What’s trending now:
The launch of the iPhone 7 saw the abandonment of the 3.5 mm standard headphone jack; a move that indicates Apple’s clear direction towards a truly wireless future where smarter and more reliable connections off of Bluetooth and other networks will see devices build on this foundation and feed back into Apple’s larger ecosystem.
The market has been quick to respond with great animosity towards the move, which has led many to question the move strategically.
Apple has addressed this through its AirPods, cord-free wireless headphones with an individual unit for each ear and a strong reliance on the ever-improving Siri utility described by many in the tech community as ‘computers for the ears’.
Samsung has released the Gear IconX a similar cordless product with a more robust focus on health with fitness tracking, heart-rate monitoring and step-counting capabilities built into the units as well as voice-command integration.
Why it’s important:
Manufacturers from the likes of Samsung are expected to drop the 3.5 mm standard jack from future devices beginning with next year’s Galaxy S8. Motorola has already released the Moto Z with no headphone jack and more modular capabilities.
More firms are expected to follow suit in order to gain more space in devices for additional tech as well as to strive towards thinner devices. This signals a move towards a more wireless future, implicating third-party platform and accessory makers who rely on the 3.5 mm standard as a means of connection.
This is a conundrum faced by the popular Square, a credit card payments processing accessory and POS software that connects to devices via the 3.5mm standard.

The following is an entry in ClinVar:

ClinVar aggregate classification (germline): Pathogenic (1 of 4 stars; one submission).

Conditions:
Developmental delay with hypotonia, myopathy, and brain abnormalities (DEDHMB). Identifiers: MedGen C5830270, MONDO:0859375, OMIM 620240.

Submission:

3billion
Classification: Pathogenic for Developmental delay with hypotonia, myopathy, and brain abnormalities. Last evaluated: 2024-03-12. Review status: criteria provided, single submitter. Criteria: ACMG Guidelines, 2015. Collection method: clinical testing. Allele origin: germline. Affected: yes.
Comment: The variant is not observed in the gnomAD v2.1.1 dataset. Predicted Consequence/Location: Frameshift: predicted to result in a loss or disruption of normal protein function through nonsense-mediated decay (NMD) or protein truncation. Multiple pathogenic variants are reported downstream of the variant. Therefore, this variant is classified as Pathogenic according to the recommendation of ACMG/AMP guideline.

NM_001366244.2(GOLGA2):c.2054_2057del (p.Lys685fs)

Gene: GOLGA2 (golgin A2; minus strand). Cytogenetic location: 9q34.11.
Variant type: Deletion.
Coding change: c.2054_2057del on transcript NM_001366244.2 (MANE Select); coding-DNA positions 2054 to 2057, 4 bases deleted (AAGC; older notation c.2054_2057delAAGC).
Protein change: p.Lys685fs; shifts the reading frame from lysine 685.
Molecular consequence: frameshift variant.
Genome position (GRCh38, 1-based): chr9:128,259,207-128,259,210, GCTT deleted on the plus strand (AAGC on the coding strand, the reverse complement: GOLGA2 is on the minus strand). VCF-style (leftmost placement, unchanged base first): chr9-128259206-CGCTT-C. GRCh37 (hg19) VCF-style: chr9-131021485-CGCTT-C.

These platforms will need to rethink their entire product strategies going forward, with serious consideration paid to how their devices can incorporate Bluetooth and greater battery life whilst still be being affordable for SMEs and sole proprietors – a large stakeholder group for Square in particular.
As more firms begin to accept the standard and move forward towards a more wireless future accessory, makers will need to accommodate this and adjust their models and future product lines.
The likes of Beats, the popular headphone maker now owned by Apple, is soon to release its new line of wireless headphones incorporating the W1 chip (the same chip found in the AirPods).
A wireless future is a small piece of a bigger picture of smarter, more connected and AI powered devices working together to inform an entire more holistic and integrated user experience and ecosystem. This results in more wireless and voice commanded interaction with information, content and applications.
As the more connected our devices become, the more information and content they share with one another. Platforms, content providers, and applications will need to adapt to meet the needs of a user experience that focuses more on an ecosystem of devices and utilities working in synthesis rather than individual device-centric user experiences working out of synch with one another.
Apple and Motorola seem to be the first to brave the new standard going forward on their smartphones.
In the home, Amazon’s Echo and Google’s recently announced Home device are seen as laying the foundation for a more connected and AI powered home; acting as hubs for devices to synchronize with. Apple TV and its focus on Siri are seen to still have much ground to cover, but the foundation has been laid for the bigger picture.
By: Jordan Major
Image credit: Business Insider
Travel, in all its varied forms, is a concept that inspires and drives the ambitions of Jordan Major. From backpacking around Europe to exploring new professional territories his journey is one that knows no bounds. Having written for the likes of GQ and Between 10 and 5 this young creative sees this new chapter with Flux Trends as a way to speak to the present about the future in a meaningful way.